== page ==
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|The opening to the French public of ‘natural’ sites of coastal dunes: the choice between ‘over-visiting’ and ‘over-protection’ of a shared natural heritage|
Meur-Férec, C.; Favennec, J. (2005). The opening to the French public of ‘natural’ sites of coastal dunes: the choice between ‘over-visiting’ and ‘over-protection’ of a shared natural heritage, in: Herrier, J.-L. et al. (Ed.) (2005). Proceedings 'Dunes and Estuaries 2005': International Conference on nature restoration practices in European coastal habitats, Koksijde, Belgium 19-23 September 2005. VLIZ Special Publication, 19: pp. 475-486
In: Herrier, J.-L. et al. (Ed.) (2005). Proceedings 'Dunes and Estuaries 2005': International Conference on nature restoration practices in European coastal habitats, Koksijde, Belgium 19-23 September 2005. VLIZ Special Publication, 19. Vlaams Instituut voor de Zee (VLIZ): Oostende. XIV, 685 pp., more
In: VLIZ Special Publication. Vlaams Instituut voor de Zee (VLIZ): Oostende. ISSN 1377-0950, more
|Authors|| || Top |
- Meur-Férec, C.
- Favennec, J.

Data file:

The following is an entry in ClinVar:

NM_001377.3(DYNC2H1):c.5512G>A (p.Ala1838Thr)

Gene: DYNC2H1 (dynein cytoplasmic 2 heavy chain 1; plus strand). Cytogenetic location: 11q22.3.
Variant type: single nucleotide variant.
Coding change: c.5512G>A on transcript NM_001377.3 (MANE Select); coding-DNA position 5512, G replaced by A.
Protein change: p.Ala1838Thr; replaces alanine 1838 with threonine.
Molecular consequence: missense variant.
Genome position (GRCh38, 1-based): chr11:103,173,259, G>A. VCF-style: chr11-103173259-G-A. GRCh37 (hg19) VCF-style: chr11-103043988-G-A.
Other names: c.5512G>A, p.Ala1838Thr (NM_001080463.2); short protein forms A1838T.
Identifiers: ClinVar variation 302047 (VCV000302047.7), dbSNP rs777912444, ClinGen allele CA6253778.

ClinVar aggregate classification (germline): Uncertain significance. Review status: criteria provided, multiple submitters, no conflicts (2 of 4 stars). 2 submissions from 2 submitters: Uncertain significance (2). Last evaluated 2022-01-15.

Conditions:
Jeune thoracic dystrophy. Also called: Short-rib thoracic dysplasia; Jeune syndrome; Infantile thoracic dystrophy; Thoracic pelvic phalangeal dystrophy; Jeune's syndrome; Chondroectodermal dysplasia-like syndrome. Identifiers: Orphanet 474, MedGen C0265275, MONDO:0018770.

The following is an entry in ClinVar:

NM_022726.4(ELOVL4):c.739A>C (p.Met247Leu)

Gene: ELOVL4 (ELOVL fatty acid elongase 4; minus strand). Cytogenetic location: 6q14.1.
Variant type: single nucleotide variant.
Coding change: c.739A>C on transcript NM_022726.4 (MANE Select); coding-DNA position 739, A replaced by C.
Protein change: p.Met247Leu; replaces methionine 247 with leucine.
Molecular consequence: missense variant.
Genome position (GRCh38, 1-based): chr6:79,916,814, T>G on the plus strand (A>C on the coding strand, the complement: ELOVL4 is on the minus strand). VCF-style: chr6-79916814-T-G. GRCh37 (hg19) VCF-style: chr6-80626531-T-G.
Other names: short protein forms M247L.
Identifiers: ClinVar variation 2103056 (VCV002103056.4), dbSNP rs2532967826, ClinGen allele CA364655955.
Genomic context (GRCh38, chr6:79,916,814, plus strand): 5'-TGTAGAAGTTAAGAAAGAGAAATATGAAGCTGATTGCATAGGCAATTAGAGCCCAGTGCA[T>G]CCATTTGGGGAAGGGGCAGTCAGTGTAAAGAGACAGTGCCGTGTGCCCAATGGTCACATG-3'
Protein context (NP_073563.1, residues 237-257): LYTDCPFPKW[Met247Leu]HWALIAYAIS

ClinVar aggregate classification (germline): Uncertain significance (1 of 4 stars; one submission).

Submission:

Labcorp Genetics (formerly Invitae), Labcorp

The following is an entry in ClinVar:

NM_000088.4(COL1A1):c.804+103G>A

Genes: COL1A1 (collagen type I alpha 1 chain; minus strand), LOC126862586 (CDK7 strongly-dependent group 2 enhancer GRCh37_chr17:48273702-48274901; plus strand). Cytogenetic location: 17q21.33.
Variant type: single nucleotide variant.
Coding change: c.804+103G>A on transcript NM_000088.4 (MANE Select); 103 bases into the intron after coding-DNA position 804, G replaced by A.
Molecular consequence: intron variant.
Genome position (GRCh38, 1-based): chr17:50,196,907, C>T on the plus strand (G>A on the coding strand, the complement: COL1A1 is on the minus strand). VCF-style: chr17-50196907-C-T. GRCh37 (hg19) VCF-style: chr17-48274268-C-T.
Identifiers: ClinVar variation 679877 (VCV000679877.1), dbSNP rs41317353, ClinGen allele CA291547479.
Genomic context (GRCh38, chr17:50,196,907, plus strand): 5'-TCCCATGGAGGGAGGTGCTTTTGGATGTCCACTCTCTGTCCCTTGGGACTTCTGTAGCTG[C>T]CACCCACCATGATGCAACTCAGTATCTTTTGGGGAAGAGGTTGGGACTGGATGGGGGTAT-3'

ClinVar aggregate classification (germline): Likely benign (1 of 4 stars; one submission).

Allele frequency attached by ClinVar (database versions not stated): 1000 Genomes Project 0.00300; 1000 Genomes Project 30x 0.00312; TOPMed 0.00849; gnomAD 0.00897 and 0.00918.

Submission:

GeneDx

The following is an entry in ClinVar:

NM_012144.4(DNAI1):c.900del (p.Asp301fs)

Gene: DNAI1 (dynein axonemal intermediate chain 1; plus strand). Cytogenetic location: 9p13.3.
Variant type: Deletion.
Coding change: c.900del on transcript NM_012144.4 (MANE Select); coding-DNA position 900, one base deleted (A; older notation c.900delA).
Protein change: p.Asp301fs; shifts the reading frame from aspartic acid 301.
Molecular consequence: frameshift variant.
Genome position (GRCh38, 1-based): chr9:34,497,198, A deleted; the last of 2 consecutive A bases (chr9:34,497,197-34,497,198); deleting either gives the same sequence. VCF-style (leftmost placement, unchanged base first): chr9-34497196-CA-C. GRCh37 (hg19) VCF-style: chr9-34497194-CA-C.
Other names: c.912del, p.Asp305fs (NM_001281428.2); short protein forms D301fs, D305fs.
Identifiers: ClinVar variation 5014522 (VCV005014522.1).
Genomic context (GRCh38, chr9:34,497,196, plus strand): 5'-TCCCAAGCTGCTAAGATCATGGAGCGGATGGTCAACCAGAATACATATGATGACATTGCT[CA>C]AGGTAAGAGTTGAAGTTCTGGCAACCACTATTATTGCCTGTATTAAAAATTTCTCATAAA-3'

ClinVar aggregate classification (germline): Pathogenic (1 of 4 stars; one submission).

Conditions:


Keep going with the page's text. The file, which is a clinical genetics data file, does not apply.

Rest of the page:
This paper proposes some thoughts on the stakes of opening to the visiting public natural sites with particular reference to coastal dunes. In France the visiting public readily enjoys access to sites and particularly those situated along the coasts where this social activity forms part of the vocation of the Conservatoire du Littoral, the Office National des Forêts and the Conseils Généraux (Départements) (Meur-Ferec,1997). At ground level the diversity of each site together with the variable policies adopted by owners and managers, together with their differing geographical locations and social and economic pressures, produces an infinite variety of particular situations. The range of the degree of liberty of access to coastal sites varies greatly from the extremes of severely protected "Réserve Biologique Domaniale" only open to guided tours to free access peri-urban sea-side parks. Although most coastal zones readily admit the public, the inherent damage caused to sand dunes by “over-visiting” is sometimes badly accepted in scientific and ecological circles as constituting a real menace to our shared natural heritage. Reasoning in terms of risk we have to consider stakes of opening, or closing, of sites to the public. The reasons for this are multiple and the protection of the biodiversity for future generations is certainly one of them (the protection of human lives against the risk of sea water flooding is of course another prime aspect but, fortunately, this is a limited risk along the coasts of France). However, one can also consider the amenities acquired through site visits and the awareness of ecological issues that hopefully will be transmitted to future generations. To what degree the opening of sites will conciliate the major issues of conservation of the biodiversity / public access? These questions lead to a reflection concerning the evolution of the relation between Man and Nature (Kalaora, 1998; Miossec, 1998). The coastal dune environment has moved on over recent centuries from the “frightening desert” (Brémontier, 1797) to a precious spatial resource destined often for short term unbridled economic development, and nowadays sometimes evolves to a "sanctuary" precluding public access. In a reaction against development excess the current thought in sites management tends to privilege the conservation of the ecosystems in the name of biodiversity. However the best interests of Humanity as a whole cannot only be translated into terms of biodiversity which is, after all, only one of the several factors of good husbandry concerned by the protection of our shared heritage of Nature. The access accorded to a public, as a function of the nature of the sites, well informed, marshalled, limited in number and reasonably behaved, can also through an acquired awareness of our heritage become a guarantee of sustainable preservation.